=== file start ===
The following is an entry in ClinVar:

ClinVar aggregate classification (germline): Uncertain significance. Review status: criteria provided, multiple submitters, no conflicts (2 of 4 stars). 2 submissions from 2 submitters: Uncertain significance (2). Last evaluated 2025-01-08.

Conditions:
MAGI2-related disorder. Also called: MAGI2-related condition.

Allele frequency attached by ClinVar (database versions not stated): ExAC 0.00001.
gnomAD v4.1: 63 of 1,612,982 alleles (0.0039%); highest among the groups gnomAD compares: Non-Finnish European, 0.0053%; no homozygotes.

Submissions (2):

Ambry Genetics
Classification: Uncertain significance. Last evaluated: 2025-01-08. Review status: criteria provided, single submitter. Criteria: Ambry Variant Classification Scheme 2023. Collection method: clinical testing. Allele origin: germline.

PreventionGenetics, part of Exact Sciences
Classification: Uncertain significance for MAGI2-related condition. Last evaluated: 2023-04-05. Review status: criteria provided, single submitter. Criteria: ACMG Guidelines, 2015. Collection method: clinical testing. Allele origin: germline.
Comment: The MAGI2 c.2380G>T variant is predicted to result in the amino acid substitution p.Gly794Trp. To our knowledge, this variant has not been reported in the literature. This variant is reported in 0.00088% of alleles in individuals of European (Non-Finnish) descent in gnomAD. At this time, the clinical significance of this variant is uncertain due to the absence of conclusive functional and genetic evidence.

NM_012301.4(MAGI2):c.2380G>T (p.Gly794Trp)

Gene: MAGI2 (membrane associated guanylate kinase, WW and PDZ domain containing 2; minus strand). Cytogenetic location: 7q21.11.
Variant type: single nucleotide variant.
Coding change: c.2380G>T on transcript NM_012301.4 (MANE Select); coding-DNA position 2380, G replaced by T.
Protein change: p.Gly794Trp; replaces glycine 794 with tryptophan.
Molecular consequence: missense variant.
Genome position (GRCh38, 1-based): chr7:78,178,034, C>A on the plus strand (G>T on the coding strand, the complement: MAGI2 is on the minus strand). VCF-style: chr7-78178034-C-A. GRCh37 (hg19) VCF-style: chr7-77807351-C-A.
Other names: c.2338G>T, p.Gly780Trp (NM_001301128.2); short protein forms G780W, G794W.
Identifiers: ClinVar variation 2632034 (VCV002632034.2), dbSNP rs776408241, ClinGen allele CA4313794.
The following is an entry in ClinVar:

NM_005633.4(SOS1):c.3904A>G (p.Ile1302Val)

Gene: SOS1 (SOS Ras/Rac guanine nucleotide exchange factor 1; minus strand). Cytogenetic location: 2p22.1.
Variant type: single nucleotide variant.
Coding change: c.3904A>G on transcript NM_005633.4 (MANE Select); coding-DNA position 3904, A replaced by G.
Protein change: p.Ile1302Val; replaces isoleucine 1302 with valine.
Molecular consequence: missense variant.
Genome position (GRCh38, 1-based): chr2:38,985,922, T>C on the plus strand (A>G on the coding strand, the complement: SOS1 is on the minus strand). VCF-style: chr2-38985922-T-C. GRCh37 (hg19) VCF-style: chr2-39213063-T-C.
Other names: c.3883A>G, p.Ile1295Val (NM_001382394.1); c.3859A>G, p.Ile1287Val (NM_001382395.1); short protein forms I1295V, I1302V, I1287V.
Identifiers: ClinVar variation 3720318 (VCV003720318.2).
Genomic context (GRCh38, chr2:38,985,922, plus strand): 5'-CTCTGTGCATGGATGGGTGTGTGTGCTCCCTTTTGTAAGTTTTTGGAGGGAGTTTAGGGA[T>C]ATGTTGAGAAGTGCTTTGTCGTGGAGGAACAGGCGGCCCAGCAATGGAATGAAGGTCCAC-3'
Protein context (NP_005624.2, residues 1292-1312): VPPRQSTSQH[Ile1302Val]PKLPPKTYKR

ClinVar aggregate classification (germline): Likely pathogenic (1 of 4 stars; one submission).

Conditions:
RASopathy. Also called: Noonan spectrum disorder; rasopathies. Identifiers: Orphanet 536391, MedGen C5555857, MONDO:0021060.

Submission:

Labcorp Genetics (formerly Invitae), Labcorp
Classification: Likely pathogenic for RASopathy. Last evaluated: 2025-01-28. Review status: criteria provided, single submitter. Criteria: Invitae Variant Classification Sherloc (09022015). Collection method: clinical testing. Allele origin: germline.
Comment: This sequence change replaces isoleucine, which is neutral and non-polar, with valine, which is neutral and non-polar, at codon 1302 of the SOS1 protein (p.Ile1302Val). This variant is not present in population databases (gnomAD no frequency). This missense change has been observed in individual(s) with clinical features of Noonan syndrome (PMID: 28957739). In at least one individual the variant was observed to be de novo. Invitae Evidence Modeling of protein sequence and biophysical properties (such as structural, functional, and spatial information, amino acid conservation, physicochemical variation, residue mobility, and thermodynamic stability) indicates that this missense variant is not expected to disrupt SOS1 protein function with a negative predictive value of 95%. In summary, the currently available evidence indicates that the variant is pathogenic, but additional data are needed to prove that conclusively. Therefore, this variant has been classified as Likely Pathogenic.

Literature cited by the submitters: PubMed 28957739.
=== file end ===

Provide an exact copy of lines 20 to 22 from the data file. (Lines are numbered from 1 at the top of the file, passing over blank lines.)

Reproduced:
Other names: c.2338G>T, p.Gly780Trp (NM_001301128.2); short protein forms G780W, G794W.
Identifiers: ClinVar variation 2632034 (VCV002632034.2), dbSNP rs776408241, ClinGen allele CA4313794.
The following is an entry in ClinVar: